February 15, 2017 at 1:58 pm EST | by Chris Johnson
Supreme Court asked to reverse Arkansas ruling on lesbian parents
Kirby v. North Carolina State University, Supreme Court, gay news, Washington Blade

(Washington Blade file photo by Michael Key)

More than a year after the U.S. Supreme Court ruled in favor of same-sex marriage nationwide, a team of LGBT legal advocates is calling on justices to reaffirm the decision.

In a 38-page petition, the legal advocates seek to overturn an Arkansas ruling against placing the names of both lesbian parents on a child’s birth certificate.

In December, the Arkansas Supreme Court upheld a state law requiring the Arkansas Department of Health to label a birth certificate with the “paternity of the person” when that person is born. That means for lesbian parents, the state will place the name of the birth mother, but not the spouse, on the birth certificates of their children.

The petition argues the Arkansas decision undermines the U.S. Supreme Court’s 2015 decision in Obergefell v. Hodges, which ruled states must grant married same-sex couples the same benefits under the law as they would opposite-sex couples.

“The issue is of critical importance to families across the country,” the petition says. “Arkansas’s discriminatory Birth Certificate Law is far from an outlier. Many states have statutes that have not been updated to reflect the impact of Obergefell and thus continue to use gendered terms when directing the issuance of birth certificates to children born to married couples.”

As the petition points out, the Obergefell decision explicitly identifies “birth and death certificates” as one of the “aspects of marital status” states must administer in equal manner to both same-sex and different-sex married couples.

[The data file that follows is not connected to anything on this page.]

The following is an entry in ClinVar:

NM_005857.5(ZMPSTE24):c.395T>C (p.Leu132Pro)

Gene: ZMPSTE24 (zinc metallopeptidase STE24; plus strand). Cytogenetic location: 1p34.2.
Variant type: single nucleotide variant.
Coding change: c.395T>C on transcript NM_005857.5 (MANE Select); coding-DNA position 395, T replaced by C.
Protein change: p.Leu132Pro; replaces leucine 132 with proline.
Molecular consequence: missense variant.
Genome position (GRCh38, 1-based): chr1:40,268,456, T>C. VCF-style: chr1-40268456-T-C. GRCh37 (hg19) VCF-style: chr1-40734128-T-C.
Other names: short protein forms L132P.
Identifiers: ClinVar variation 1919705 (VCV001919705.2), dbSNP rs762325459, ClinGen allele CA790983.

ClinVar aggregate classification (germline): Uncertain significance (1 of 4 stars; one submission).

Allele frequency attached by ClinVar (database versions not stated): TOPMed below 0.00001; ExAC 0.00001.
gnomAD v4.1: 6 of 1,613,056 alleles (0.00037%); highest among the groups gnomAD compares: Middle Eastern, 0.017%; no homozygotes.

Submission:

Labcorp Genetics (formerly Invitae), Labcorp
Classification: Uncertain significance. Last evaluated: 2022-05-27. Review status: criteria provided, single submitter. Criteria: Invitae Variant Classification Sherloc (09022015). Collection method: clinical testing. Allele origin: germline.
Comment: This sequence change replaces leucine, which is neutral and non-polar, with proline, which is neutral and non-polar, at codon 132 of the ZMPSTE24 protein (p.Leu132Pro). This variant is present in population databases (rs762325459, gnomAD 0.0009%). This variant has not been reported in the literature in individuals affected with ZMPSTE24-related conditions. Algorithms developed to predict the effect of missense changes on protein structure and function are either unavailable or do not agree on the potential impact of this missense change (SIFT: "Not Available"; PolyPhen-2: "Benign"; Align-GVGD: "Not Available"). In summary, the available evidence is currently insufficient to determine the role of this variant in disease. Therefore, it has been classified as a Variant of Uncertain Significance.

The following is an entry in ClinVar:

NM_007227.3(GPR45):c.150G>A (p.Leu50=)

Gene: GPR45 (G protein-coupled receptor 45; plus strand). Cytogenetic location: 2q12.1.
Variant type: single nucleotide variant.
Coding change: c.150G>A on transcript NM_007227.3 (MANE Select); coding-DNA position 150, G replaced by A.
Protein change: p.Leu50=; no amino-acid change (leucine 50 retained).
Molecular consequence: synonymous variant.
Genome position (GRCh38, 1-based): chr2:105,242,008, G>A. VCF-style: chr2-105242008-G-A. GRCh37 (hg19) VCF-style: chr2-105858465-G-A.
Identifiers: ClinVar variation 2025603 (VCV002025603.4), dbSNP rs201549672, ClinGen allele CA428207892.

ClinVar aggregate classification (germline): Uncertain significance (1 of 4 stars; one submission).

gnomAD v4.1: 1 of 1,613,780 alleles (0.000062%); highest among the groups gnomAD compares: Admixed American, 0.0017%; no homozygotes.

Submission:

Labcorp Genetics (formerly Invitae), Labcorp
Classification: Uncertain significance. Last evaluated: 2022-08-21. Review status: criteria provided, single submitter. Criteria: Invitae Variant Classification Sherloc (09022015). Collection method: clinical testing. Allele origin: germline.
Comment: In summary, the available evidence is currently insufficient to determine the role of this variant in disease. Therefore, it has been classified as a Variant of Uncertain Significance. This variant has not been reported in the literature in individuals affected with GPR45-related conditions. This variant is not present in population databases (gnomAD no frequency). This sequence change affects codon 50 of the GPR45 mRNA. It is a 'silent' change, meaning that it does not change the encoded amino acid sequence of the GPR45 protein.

The petition presents a singular question before the Supreme Court: Whether a state violates the 14th Amendment by denying married same-sex couples the same right afforded to married opposite-sex couples under state law to have the name of the birth mother’s spouse entered as the second parent on their child’s birth certificate.

The trio of legal groups that filed the petition for certiorari are the National Center for Lesbian Rights, Arkansas attorney Cheryl Maples, who represented the lesbian couples in the case before the Supreme Court, and the D.C.-based law firm Ropes & Gray.

Shannon Minter, legal director of the National Center for Lesbian Rights, said in a statement allowing the Arkansas Supreme Court decision to stand denying birth certificates to lesbian parents “will invite officials in other states to do the same.”

“Rather than treating married same-sex couples and their children equally, as Obergefell requires, this ruling marginalizes these families and deprives them of the security that marriage is intended to provide,” Minter said. “We are asking the Supreme Court to put a stop to this dangerous development and send a clear message to other states that Obergefell meant what it said.”

It takes a vote of at least four justices to grant a writ of certiorari, or agree to take up a case. Time is limited before the Supreme Court’s term expires in June, but the court could still conference the petition and agree to grant the case before that time.

Among the signers of the petition is Douglas Hallward-Driemeier, an appellate partner at Ropes & Gray who argued in 2015 before the Supreme Court in marriage cases states should have to recognize out-of-state same-sex marriages.

“It is clear that Obergefell confers on married same-sex couples not just some, but all, rights given to married opposite-sex couples as a consequence of their marriage, including the important right to be legally recognized as parents to their children,” Hallward-Driemeier said in a statement.

Chris Johnson is Chief Political & White House Reporter for the Washington Blade. Johnson is a member of the White House Correspondents' Association. Follow Chris

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